I talked to a psychiatrist who deals with prison suicides and he said that most of those who kill themselves “inside” have long sentences, get “Dear John” letters, or otherwise see no way out and so they… find a way out. And he said that those on the edge are… well…out there on the edge and it is not really clear what we can do for/with them. When I say “out on the edge”, that is exactly what I mean. We were talking about those who live on the edge of town in ditches and draws and fields away from regular human contact (like the guy who died under a freeway underpass this week in a nearby town—they can’t find his next of kin, that is the edge for sure). Edges, borderlands and frontiers are where things bend and creak and where the rules don’t apply and the whole apparatus may come tumbling down. And we have folks living out there. Various pathologies lead them down the path to the edge and then meth and drink and combinations of bad things seal the deal and there they are. We don’t want them in our parks (in the center of things) and so we help the whole process along by pushing them out (Well it’s not “we” exactly is it? We get the cops to do the dirty work while we sip warm drinks at home with soft music playing in the background). Anyway, my point is, they are out there and meth or malt liquor or other things most of us don’t have direct experience with clinch it for them and… there is no salvation for this kind. There is no redemption (even though we tell ourselves that we believe in all that shit and that we are basically forgiving people) because this kind, well, they have disappointed us SO. MANY. TIMES. And not just disappointed us. Oh no. After we dropped a buck on them or fixed their bike tire or listened to their ramblings and we felt pretty good about ourselves, they came back the next day and asked for more cash or something and when we said “No” they said “Fuck you” and that was that. We were not disappointed. We were dumbfounded and angry and felt justified in walking away and saying “good luck” and thinking “Jesus, what do these guys want from us?” And so to the edge we gratefully send them and rarely do we wonder what they are really up to out there. I mean, who can blame us? This is not about guilt. If they don’t want “help” then who are we to insist? And the psychiatrist says that these cases are not easy. Actually, that is not what he said. What he said was “What can be done for these folks? Realistically” Stack so many deficits on top of deficits and the calculation becomes pretty clear—the balance is negative all the way down. After all, personality disorders dominate and there is no “drug” for that. There is only the hard work of being abused even as you try the “directly observed therapy” of dispensing advice to “keep going to counseling” (except that there really isn’t any counseling, is there?), but they can’t commit to that because they have this thing called a personality disorder. And vicious circle does not begin to describe the kind of spirals that people find themselves in and they move further out to the border lands until we don’t see them anymore and we hear (but never confirm) that they believe that thorns are embedded in their flesh, or that they are invincible (just before they step in front of the train), or that there are lizard beings on the edge of the atmosphere waiting to take over the world (don’t laugh, please, try not to laugh). I mean… who is going to go in among the tombstones and find the “demoniac”—naked and prone to tear at his own flesh—and lay a hand on that body (imagine the pathogens on that skin) and make him human again. Who is going to do that? Who is going to flee into the arms of that embrace?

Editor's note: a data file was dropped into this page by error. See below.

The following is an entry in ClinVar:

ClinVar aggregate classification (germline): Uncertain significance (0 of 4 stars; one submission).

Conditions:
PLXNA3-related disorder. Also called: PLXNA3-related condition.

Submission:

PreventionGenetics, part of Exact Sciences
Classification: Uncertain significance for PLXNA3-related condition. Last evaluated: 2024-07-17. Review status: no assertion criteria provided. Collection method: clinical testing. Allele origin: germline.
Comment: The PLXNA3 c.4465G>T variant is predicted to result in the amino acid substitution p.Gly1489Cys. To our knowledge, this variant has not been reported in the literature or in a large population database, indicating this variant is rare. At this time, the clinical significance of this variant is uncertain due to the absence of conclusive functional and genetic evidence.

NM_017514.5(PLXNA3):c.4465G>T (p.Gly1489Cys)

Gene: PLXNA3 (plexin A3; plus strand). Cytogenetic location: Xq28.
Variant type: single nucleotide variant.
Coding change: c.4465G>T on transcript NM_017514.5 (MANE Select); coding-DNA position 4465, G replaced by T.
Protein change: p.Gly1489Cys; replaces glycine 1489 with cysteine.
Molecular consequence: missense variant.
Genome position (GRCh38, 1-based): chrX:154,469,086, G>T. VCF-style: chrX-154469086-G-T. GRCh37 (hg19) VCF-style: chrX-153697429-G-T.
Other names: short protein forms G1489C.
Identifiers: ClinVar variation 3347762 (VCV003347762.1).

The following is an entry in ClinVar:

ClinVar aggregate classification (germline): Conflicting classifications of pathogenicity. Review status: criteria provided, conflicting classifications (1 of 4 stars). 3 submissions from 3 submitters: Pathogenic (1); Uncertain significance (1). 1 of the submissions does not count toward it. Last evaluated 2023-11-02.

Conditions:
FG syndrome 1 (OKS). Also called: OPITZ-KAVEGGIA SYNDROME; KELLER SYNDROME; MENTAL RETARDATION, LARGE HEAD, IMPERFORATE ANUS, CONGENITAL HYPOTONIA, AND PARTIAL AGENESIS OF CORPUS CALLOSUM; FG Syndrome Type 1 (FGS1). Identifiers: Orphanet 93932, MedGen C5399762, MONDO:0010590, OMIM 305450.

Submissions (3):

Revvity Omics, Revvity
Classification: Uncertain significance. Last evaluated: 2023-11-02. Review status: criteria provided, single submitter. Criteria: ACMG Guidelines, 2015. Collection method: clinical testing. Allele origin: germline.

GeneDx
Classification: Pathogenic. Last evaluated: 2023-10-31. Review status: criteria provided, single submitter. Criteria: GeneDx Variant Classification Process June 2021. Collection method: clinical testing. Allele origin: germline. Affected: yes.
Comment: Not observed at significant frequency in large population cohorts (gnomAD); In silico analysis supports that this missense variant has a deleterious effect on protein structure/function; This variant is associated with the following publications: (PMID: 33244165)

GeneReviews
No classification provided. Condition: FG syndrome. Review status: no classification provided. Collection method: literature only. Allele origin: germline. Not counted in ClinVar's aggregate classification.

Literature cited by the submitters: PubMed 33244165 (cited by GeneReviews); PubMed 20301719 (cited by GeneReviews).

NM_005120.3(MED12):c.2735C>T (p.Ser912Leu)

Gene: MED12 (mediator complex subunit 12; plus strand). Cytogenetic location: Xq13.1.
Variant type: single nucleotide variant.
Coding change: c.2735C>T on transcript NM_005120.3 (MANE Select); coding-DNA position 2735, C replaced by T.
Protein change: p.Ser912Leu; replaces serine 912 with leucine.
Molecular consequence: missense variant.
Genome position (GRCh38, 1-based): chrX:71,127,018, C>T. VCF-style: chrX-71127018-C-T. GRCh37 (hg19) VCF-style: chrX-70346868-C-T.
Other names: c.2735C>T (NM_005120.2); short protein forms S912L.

And so… what are we going to say? There is nothing we can do? Do we release them to the universe and return to our homes and await the inevitable notice in the paper of their demise? The psychiatrist says “take small actions” but we are all about big solutions and ten year plans and bold proclamations about ending it all. But it doesn’t work that way dammit. You don’t bring an aimless horde back from the precincts at the frontier by just saying so and making a plan. You have to go out there and walk and experience the tombs. Rub your hands up against the granite and allow your fingers to trace the names carved into its surface. You have to touch the chains. You have to feel the hot breath of an argument too close for comfort. You have to see the rotten teeth and the shattered skin. You have to listen to the lies and the dissimulation. Can I be honest? Brutally honest? I don’t want to go out there. Don’t make me go out there.

So that’s what I’m thinking.